Healthcare: Who will pay?

mhBLxSaOver at RevGalBlogPals I wrote a thing… you can find it here (but here’s a sample…)

Without subsidies, they will not be able to afford to keep him at home. His daughter shrugged and said that it will end up costing the government more to put him in a nursing home, because he has no financial resources. “What’s the sense in that?” she asks me. “If we keep him at home, it will cost one-third to a half of the monthly cost of a facility.”

I appreciate your taking the time to read and reflect on this with me.

It’s not my story to tell…

I have learned a difficult lesson in  my work as a chaplain. It is one borne out of walking with others who are hurting or have hurt others… and there are times I would love to share the lessons learned, or the take-aways for me, personally.

But, the problem is, it’s not MY story to tell!

This isn’t because of HIPAA or “privacy” laws. This isn’t because the stories are boring (there are some incredible stories of healing and mercy!) It isn’t because I don’t have permission (there are many who urge me to share what they have learned.)

It is because it is, simply, gossip.

Not in the magazine trade, nasty rumors, oh-no-she-dih-unt! kind of talk. But it is the uncensored and oversharing of someone else’s business.

This week at my hospice, there were a number of patient deaths… some people whom I have followed for many months. By Thursday afternoon, my heart was tired and broken. So much loss. So much sadness. So much unknown.

As time goes by, I will have larger lessons from the collected experiences. But for now… it’s not my story to tell.

You say Goodbye… I say Hello


Almost three years ago, I walked into this office. Friday afternoon, I put the last paperclip, pen, and stapler into office relocation bins. I was a little teary, and it surprised me.

I scolded myself. “Really. This is no big deal.” And yet, it is.

The office movers arrive on Saturday, and on Monday morning, I’ll walk into a new building and new office suite. Everything will be different, from where we find coffee to what our building security access cards look like.

I’m mentally prepared for the chaos of an inter-office move. (I’m planning on chaos, anyway. It means that anything less than that will be encouraging.) I know I won’t have a desk or even a shared workstation to call my own and will be “homeless.” It’s a bit disconcerting. I am not looking forward to it. (Yes – there will be places I can sit down with my laptop… but it’s not the same.) My expectation is that it will take a lot of patience and adjusting to find this “new normal.”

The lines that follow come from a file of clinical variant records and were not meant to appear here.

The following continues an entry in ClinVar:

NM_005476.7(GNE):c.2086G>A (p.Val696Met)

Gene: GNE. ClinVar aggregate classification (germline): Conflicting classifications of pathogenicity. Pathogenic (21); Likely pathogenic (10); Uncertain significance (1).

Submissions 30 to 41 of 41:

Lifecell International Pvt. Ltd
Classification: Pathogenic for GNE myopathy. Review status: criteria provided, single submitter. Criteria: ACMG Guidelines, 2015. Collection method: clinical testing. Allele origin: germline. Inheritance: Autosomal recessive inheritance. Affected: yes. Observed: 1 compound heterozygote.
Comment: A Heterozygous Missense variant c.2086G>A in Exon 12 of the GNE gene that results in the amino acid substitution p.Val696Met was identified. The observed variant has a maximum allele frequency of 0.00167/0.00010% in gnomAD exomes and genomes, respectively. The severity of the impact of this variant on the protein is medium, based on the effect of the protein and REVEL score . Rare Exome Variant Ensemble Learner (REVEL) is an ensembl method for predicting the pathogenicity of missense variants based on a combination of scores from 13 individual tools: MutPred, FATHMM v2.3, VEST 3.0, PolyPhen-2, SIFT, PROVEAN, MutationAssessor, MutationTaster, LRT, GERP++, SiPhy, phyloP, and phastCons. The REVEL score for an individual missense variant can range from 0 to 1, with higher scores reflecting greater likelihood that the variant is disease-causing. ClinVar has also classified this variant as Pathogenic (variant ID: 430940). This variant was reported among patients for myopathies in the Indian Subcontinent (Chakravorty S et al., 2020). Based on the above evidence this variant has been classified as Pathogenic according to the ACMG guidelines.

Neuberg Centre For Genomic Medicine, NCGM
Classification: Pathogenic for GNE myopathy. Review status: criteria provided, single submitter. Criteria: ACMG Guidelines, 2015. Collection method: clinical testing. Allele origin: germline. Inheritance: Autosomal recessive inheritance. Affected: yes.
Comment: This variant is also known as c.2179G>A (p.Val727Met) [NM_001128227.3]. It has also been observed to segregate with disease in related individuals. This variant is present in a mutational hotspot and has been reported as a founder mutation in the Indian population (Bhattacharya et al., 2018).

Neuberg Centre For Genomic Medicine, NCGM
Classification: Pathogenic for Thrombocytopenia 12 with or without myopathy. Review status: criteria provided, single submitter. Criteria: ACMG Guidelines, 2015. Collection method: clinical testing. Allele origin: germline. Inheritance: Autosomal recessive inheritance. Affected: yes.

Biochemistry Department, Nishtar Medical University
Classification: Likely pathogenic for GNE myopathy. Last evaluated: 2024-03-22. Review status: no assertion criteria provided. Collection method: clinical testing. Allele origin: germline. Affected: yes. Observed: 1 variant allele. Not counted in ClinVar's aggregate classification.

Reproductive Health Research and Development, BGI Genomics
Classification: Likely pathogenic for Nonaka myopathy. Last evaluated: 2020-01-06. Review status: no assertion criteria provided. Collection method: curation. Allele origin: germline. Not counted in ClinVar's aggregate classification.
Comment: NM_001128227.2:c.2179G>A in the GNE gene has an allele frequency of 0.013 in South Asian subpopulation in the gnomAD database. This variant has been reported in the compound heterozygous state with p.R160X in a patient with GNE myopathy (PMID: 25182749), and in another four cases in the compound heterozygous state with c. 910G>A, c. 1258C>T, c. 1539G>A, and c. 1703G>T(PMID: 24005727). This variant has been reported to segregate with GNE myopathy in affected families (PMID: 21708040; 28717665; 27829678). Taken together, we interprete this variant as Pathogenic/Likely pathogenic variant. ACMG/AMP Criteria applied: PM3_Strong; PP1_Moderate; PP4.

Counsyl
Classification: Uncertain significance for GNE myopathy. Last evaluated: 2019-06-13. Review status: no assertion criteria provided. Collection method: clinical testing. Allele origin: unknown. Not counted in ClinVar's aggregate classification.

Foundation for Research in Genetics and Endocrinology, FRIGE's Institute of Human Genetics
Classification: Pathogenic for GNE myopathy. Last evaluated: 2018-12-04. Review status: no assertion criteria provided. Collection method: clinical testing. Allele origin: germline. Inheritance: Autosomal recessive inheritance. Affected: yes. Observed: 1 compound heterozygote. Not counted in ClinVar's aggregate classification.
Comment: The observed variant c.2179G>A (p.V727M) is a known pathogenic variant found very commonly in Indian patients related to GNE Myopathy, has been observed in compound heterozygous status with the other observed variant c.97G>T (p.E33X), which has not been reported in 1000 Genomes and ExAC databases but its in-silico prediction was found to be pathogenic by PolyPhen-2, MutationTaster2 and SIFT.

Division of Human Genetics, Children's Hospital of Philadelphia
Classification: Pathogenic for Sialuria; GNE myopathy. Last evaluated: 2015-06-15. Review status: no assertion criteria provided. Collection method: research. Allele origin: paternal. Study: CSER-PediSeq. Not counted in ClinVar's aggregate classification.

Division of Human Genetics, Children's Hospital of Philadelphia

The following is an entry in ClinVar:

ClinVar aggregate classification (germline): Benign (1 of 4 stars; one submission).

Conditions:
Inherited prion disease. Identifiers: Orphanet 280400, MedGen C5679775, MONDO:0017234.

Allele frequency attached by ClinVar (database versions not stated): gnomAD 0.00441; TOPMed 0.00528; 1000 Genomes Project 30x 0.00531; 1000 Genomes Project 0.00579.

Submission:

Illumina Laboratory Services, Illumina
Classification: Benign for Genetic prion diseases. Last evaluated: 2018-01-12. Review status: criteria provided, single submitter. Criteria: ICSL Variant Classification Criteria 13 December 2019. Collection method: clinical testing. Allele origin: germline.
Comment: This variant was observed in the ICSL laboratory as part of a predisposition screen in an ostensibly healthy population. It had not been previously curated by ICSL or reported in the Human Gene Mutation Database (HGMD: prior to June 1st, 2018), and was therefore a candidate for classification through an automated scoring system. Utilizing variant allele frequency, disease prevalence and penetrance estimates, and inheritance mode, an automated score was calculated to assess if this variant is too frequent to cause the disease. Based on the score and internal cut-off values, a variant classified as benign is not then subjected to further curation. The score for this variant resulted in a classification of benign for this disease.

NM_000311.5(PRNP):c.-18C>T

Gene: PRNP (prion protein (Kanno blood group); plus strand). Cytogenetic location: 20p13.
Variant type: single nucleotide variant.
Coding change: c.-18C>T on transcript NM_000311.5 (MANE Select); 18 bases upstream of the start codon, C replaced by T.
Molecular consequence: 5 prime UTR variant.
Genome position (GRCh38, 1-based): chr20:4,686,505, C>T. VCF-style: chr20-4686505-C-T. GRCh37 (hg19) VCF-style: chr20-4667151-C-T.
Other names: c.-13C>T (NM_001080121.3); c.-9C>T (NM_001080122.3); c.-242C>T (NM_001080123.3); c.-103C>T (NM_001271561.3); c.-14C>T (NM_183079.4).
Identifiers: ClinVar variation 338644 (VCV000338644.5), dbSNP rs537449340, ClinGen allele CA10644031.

I’ve thought a lot about our expectations in life, generally speaking. Sometimes they are motivating. Sometimes they are devastating to our morale. And sometimes, things go far better than we could dream! With my hospice patients and families, we often reflect on “the new normal” and the “chaos” of enrolling someone in hospice. It takes a while to get your sea legs again!

I’ve spent many hours helping people manage their expectations for their family member’s illnesses. Over and over, I will say, “we just don’t know how long…” And to the extent I can, I try to help folks find appreciation in the moments they have now on the road of loss and change…

Yep. A life lesson. Hits pretty close right now…

Wherever I travel next, I want to pack light and walk gently… and enjoy the gifts of today. And I’ll pay attention to the memories and feelings that they evoke.

Frederick Buechner said, “Whenever you find tears in your eyes, especially unexpected tears, it is well to pay the closest attention.”

Yes. Yes indeed. These teary moments have great meaning.

Crossposting: Why I Need RevGalBlogPals

Note: This is a reposting and expanded version of a Facebook post on a private page. It retells some of my own story to ordained ministry. (If you’re a regular blog reader, you can move on now…) I share this story because RevGalBlogPals is a small, grassroots 501(c)(3) organization and can use your support.

Why do I need RevGalBlogPals?